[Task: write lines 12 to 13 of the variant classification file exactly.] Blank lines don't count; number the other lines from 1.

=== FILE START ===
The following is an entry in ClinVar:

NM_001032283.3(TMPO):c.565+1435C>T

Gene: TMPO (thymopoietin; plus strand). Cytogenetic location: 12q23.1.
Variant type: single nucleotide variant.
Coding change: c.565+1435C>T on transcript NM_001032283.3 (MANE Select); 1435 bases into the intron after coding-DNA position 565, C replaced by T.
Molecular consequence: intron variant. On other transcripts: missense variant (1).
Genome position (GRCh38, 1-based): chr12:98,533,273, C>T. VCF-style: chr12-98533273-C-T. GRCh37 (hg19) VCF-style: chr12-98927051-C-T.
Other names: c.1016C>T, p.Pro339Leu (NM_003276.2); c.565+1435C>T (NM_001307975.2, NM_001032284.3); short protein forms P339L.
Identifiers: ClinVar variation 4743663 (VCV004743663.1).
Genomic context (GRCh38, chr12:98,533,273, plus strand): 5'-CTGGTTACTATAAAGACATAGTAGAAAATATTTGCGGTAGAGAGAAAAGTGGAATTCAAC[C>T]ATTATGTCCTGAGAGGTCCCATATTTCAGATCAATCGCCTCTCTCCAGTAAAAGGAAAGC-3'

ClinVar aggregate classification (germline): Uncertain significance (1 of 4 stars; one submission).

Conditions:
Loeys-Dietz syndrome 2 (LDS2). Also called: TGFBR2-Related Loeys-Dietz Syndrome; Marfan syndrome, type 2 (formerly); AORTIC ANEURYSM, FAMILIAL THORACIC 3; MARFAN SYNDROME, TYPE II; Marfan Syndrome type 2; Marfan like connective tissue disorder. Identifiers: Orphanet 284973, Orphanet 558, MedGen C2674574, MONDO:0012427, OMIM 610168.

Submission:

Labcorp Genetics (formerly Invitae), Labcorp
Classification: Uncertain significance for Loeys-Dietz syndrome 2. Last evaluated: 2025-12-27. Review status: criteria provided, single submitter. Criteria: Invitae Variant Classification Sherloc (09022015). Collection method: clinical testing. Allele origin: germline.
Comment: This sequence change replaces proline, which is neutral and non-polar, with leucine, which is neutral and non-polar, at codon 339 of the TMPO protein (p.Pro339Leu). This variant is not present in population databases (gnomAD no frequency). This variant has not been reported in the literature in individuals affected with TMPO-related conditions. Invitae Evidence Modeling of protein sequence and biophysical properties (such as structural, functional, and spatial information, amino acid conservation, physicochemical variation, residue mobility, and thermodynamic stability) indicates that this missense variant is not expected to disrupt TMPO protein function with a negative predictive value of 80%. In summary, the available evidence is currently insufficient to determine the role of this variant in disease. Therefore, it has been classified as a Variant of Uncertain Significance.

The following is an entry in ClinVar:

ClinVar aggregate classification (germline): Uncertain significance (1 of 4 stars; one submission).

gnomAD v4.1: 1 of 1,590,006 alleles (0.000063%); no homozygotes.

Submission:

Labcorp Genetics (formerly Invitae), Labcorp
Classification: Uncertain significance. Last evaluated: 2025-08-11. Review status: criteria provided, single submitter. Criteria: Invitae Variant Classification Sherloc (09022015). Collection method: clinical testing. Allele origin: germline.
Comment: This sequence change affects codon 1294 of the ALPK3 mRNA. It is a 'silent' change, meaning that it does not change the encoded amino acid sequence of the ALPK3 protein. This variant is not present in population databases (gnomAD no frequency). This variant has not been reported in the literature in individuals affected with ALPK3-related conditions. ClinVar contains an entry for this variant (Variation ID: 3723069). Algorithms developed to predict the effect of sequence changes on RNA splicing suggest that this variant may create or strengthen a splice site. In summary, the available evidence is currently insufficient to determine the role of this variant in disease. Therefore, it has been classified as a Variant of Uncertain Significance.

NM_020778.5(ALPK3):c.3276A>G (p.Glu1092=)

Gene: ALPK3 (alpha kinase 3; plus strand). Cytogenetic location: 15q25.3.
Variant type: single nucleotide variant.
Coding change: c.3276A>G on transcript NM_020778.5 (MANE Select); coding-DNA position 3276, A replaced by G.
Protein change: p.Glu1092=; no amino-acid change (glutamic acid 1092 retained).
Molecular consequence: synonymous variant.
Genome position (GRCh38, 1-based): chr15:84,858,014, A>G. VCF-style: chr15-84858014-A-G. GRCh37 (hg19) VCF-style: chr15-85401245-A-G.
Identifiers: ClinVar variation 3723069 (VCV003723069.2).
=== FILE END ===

Conditions:
Loeys-Dietz syndrome 2 (LDS2). Also called: TGFBR2-Related Loeys-Dietz Syndrome; Marfan syndrome, type 2 (formerly); AORTIC ANEURYSM, FAMILIAL THORACIC 3; MARFAN SYNDROME, TYPE II; Marfan Syndrome type 2; Marfan like connective tissue disorder. Identifiers: Orphanet 284973, Orphanet 558, MedGen C2674574, MONDO:0012427, OMIM 610168.